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A search model with endogenous job destruction and discrimination: Why equal wage policies may not eliminate wage disparity

  • Lanning, Jonathan A.
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    This paper extends the search with discrimination framework by introducing jobs that are constrained by equal wage policies, and endogenous job destruction that creates Becker-like competitive pressure on prejudiced firms. The model predicts a number of stylized facts observed in the U.S. labor market, including persistent aggregate wage inequality, prevalent within-firm wage equality, overlapping wage distributions for different worker types, and some, but imperfect, job sorting/segregation. Numeric simulations are offered to illustrate some of the model's predictions. These include a counterintuitive relationship between wage inequality and equal wage policies that can arise in special cases: under specific assumptions equal wage policies can actually increase the steady-state level of market discrimination. I discuss this result's implication that different policies may be optimal to combat discrimination based on race versus discrimination based on gender, though this finding may be of limited practical importance.

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    Article provided by Elsevier in its journal Labour Economics.

    Volume (Year): 26 (2014)
    Issue (Month): C ()
    Pages: 55-71

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    Handle: RePEc:eee:labeco:v:26:y:2014:i:c:p:55-71
    DOI: 10.1016/j.labeco.2013.11.001
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    1. Luca Flabbi, 2010. "Gender Discrimination Estimation In A Search Model With Matching And Bargaining," International Economic Review, Department of Economics, University of Pennsylvania and Osaka University Institute of Social and Economic Research Association, vol. 51(3), pages 745-783, 08.
    2. Kevin Lang & Michael Manove & William T. Dickens, 2005. "Racial Discrimination in Labor Markets with Posted Wage Offers," American Economic Review, American Economic Association, vol. 95(4), pages 1327-1340, September.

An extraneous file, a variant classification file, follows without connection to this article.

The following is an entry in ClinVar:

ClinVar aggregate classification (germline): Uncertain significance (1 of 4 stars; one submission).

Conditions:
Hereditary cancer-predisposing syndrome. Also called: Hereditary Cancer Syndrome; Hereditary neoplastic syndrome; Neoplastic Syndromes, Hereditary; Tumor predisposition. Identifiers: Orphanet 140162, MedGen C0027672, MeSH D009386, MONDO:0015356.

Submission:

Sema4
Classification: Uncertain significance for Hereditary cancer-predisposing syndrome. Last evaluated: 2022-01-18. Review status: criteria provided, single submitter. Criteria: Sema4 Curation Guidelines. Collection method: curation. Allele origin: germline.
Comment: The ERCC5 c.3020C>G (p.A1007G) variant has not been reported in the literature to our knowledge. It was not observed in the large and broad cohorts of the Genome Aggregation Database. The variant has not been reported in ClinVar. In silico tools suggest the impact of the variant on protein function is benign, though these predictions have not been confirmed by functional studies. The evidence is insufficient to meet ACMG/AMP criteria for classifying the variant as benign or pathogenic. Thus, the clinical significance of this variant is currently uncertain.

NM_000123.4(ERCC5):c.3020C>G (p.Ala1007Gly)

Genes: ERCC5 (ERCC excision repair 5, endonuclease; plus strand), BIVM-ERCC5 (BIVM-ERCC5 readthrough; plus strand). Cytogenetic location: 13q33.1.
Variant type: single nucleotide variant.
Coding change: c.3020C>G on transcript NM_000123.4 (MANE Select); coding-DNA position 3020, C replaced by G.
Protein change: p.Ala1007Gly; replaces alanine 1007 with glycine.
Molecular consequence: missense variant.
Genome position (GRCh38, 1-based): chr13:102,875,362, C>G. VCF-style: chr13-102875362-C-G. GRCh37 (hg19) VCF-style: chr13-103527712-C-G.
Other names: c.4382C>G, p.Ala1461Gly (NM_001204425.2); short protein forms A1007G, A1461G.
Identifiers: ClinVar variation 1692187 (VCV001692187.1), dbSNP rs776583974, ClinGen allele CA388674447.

3. Coate, S. & Loury, G.C., 1992. "Will Affirmative Action Policies Eliminate Negative Stereotypes?," Papers 3, Boston University - Department of Economics.
    4. Bowlus, Audra J & Eckstein, Zvi, 1998. "Discrimination and Skill Differences in an Equilibrium Search Model," CEPR Discussion Papers 1859, C.E.P.R. Discussion Papers.
    5. Albrecht, James W & Jovanovic, Boyan, 1986. "The Efficiency of Search under Competition and Monopsony," Journal of Political Economy, University of Chicago Press, vol. 94(6), pages 1246-57, December.
    6. Dale T. Mortensen & Christopher A. Pissarides, 1994. "Job Creation and Job Destruction in the Theory of Unemployment," Review of Economic Studies, Oxford University Press, vol. 61(3), pages 397-415.
    7. Erica L. Groshen, 1987. "The structure of the female/male wage differential: is it who you are, what you do, or where you work?," Working Paper 8708, Federal Reserve Bank of Cleveland.
    8. James J. Heckman & Brook S. Payner, 1989. "Determining the Impact of Federal Antidiscrimination Policy on the Economic Status of Blacks: A Study of South Carolina," NBER Working Papers 2854, National Bureau of Economic Research, Inc.
    9. Erica L. Groshen, 1991. "Sources of Intra-Industry Wage Dispersion: How Much Do Employers Matter?," The Quarterly Journal of Economics, Oxford University Press, vol. 106(3), pages 869-884.
    10. Christopher L. Foote & Warren C. Whatley & Gavin Wright, 2003. "Arbitraging a Discriminatory Labor Market: Black Workers at the Ford Motor Company, 19181947," Journal of Labor Economics, University of Chicago Press, vol. 21(3), pages 493-532, July.
    11. Black, Dan A, 1995. "Discrimination in an Equilibrium Search Model," Journal of Labor Economics, University of Chicago Press, vol. 13(2), pages 309-33, April.
    12. Altonji, Joseph G. & Blank, Rebecca M., 1999. "Race and gender in the labor market," Handbook of Labor Economics, in: O. Ashenfelter & D. Card (ed.), Handbook of Labor Economics, edition 1, volume 3, chapter 48, pages 3143-3259 Elsevier.
    13. Higgs, Robert, 1977. "Firm-Specific Evidence on Racial Wage Differentials and Workforce Segregation," American Economic Review, American Economic Association, vol. 67(2), pages 236-45, March.
    14. Craig, Lee A. & Fearn, Robert M., 1993. "Wage Discrimination and Occupational Crowding in a Competitive Industry: Evidence from the American Whaling Industry," The Journal of Economic History, Cambridge University Press, vol. 53(01), pages 123-138, March.
    15. Christopher A. Pissarides, 2000. "Equilibrium Unemployment Theory, 2nd Edition," MIT Press Books, The MIT Press, edition 1, volume 1, number 0262161877, December.
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